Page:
Airports Council International (ACI) has awarded the Port Authority of New York and New Jersey (PANYNJ) the highest rating, short of actual carbon neutrality, for the agency’s efforts to cut carbon emissions.
The Level 3 Airport Carbon Accreditation (ACA), awarded to all five of the Port Authority’s airports, rates the quality of plans designed to reduce emissions and the effectiveness of programs developed between airports and their stakeholders, including airlines, ground handlers and catering companies, in this regard.
“The Port Authority has taken aggressive steps to achieve sustainable growth, promote environmental efficiency in its operational activities and reduce the impact of aviation on climate change,” said Port Authority Chairman Kevin O’Toole.
“We look forward to continuing to work with our stakeholders and partners to achieve additional greenhouse gas reductions.”
Only 14 airports in North America are now accredited at level 3, including the five Port Authority facilities: JFK International, Newark Liberty International, LaGuardia, New York Stewart International and Teterboro airports.
This makes Port Authority airports account for more than one-third of all North American airports with ACI’s Level 3 rating, with Level 4 only achieved once an airport has reached carbon neutrality.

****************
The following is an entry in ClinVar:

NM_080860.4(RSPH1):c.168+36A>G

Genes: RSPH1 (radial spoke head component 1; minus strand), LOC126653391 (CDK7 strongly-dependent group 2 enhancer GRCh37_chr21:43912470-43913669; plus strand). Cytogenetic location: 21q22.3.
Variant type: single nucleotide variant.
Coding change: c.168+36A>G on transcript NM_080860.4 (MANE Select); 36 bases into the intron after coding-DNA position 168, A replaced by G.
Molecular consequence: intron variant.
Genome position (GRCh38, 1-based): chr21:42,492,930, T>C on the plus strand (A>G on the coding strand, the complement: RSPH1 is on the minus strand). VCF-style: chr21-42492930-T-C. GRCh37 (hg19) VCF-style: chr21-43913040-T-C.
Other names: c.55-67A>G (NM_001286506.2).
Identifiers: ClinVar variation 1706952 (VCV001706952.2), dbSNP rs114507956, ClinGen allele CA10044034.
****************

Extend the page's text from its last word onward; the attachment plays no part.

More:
The accreditation comes eight months after the Port Authority’s Board of Commissioners became the first public transportation agency in the United States to unanimously embrace the Paris Climate Agreement.
The resolution the adopted board called for a 35 per cent reduction in Port Authority generated greenhouse gas emissions by 2025, whilst also reaffirming their commitment to an 80 per cent reduction by 2050.
“Reducing airport emissions requires extraordinary teamwork and collective attention to reducing our carbon footprint,” said Christine Weydig, director of the Port Authority’s Office of Environmental and Energy Programs.
“The ACA score this year reflects the benefits of sustainability programs the Port Authority has put in place, and the critical nature of internal and external collaboration,
Developed in 2009, the ACA is the only globally recognized environmental standard for airports and is designed as a roadmap for airports to reduce their CO2 emissions.